Mike Jones, the president of his local block association in Prospect Heights, Brooklyn, has helped organize a summer street party on his stretch of St. John’s Place for more than 15 years.
As the coronavirus ravaged the city, followed by anti-racism protests, the community leader became determined to keep the block party tradition alive — but with more of an emphasis on mutual aid and solidarity.
“We all need to know each other. This helps prevent violence and unhealthy situations,” Jones, known by locals as “Mayor Mike,” told THE CITY during the event on Saturday.
This year, he said, party organizers set out to foster an atmosphere of “togetherness, community, respect.”
Some more images from a socially distanced gathering show how neighborhood residents have adjusted to a summer disrupted by a once-in-a-lifetime pandemic:
“I grew up where everyone knows everyone,” said longtime neighborhood resident Selina Jones, 72.
Jones is caring for her 91-year-old mother and rarely gets to leave her apartment: “I can feel like a prisoner this summer.”
Residents on the diverse block between Underhill and Washington avenues have been holding solidarity protests since people in New York and beyond took to the streets after the killing of George Floyd by police in Minneapolis.
“We started attending the nightly protests and got a sense of community from that,” said Arati Menon, a recipe-sharing site editor who moved onto the block in March. “We were blown away by the generous spirit of the neighborhood.”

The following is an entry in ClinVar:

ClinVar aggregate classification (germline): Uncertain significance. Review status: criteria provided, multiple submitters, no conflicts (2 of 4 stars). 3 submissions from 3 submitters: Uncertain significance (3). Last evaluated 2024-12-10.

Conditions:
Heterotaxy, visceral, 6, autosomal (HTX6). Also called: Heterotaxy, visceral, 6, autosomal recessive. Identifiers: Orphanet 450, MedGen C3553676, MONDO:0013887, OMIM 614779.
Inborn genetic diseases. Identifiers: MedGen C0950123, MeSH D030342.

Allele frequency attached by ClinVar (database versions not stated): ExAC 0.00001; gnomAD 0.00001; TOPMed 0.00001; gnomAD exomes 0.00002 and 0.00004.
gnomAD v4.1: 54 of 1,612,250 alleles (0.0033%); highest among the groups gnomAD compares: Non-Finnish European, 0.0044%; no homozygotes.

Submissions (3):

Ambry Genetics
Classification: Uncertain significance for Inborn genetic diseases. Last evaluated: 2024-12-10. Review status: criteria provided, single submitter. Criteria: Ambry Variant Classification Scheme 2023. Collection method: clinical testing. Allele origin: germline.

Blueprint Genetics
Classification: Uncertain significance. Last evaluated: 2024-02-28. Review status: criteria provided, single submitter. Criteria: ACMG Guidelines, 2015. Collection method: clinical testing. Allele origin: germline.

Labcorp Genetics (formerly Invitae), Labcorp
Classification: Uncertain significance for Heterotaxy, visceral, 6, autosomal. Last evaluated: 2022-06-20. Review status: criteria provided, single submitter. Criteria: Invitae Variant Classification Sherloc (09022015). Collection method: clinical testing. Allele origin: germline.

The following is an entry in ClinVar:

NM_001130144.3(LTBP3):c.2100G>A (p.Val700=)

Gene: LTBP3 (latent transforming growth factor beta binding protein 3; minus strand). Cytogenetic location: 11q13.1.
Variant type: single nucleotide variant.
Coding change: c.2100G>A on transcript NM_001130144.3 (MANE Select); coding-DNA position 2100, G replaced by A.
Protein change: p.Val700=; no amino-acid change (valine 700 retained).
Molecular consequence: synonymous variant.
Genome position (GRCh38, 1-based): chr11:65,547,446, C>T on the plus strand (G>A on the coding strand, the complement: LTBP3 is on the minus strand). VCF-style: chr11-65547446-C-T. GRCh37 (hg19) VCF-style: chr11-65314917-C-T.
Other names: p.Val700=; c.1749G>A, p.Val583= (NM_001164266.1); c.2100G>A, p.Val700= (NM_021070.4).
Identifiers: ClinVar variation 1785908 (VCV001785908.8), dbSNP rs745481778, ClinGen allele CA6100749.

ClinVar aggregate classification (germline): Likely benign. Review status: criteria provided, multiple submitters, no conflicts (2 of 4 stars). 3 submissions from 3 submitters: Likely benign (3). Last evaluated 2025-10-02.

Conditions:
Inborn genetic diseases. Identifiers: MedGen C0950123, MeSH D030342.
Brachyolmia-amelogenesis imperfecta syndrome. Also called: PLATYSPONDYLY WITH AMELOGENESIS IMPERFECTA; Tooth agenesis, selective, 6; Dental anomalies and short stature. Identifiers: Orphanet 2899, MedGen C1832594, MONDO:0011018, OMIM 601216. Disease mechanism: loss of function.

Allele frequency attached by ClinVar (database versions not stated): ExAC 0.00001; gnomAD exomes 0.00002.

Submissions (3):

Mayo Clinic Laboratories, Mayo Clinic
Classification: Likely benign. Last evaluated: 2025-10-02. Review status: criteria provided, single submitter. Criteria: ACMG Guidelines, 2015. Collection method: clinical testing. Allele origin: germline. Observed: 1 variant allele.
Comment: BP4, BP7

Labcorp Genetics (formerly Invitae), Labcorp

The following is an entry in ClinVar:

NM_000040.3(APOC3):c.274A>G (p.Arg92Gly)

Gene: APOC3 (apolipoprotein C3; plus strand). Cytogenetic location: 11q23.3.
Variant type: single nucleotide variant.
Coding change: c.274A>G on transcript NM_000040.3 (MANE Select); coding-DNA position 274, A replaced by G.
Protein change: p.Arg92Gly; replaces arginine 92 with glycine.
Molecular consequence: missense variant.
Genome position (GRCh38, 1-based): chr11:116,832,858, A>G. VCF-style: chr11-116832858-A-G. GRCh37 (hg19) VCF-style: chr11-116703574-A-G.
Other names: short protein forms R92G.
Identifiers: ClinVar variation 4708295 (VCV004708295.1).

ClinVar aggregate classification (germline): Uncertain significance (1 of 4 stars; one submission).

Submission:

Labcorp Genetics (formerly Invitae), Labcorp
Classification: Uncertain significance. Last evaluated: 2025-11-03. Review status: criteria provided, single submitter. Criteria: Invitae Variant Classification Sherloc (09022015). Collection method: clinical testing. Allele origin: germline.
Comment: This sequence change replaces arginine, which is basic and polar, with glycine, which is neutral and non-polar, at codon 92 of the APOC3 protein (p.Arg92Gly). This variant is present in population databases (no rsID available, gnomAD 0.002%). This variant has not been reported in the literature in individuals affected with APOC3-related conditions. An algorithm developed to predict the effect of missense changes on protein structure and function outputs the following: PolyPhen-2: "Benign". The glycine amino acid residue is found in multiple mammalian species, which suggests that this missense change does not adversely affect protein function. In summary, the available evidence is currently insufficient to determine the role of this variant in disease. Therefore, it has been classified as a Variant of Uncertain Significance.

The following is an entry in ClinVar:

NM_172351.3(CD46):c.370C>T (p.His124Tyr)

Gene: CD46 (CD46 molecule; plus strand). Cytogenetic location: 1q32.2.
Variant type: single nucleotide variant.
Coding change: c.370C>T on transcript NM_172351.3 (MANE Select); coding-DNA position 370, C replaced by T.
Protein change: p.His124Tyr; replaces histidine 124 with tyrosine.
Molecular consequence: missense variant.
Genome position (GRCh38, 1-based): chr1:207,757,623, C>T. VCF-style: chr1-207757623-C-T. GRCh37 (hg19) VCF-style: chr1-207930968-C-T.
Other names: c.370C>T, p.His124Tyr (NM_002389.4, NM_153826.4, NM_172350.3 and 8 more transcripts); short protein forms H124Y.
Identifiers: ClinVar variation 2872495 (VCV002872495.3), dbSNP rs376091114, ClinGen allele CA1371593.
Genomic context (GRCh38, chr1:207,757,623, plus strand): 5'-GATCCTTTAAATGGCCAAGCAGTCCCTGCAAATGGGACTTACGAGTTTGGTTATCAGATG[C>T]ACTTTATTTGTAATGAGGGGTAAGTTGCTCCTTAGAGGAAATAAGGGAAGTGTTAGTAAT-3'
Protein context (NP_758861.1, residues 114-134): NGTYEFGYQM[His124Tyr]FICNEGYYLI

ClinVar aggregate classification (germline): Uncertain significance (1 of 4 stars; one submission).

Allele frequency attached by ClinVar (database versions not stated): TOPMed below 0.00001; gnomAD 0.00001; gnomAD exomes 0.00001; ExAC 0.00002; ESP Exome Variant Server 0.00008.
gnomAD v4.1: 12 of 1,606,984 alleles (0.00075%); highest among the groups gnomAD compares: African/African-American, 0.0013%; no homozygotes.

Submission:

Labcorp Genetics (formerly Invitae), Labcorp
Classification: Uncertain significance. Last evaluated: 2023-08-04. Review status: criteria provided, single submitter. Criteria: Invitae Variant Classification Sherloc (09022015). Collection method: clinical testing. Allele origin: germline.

Jones helped keep the tradition of grilling alive during the block party.
Residents also gathered books to give away.
Future community leader Keith Brady Jr. sat ready to help.
Phillip Antoniades, who’s juggling raising two children, working in IT and helping his neighbors, was glad to attend the party.
“[At] one point I was caring for four different [families] in my building, for people who were really quarantining because they have live-in parents,” he said.
Trina Fowler helped organize Black Lives Matter solidarity demonstrations on St. John’s Place.
“I wanted to go to protests, but was worried about COVID, so we brought the protest to our block,” she said.
“Since the pandemic, we got to know our neighbors a lot better,” Fowler added. “Funny thing is, some of them already knew each other from somewhere outside of the neighborhood and then laughed when they discovered that they were neighbors.”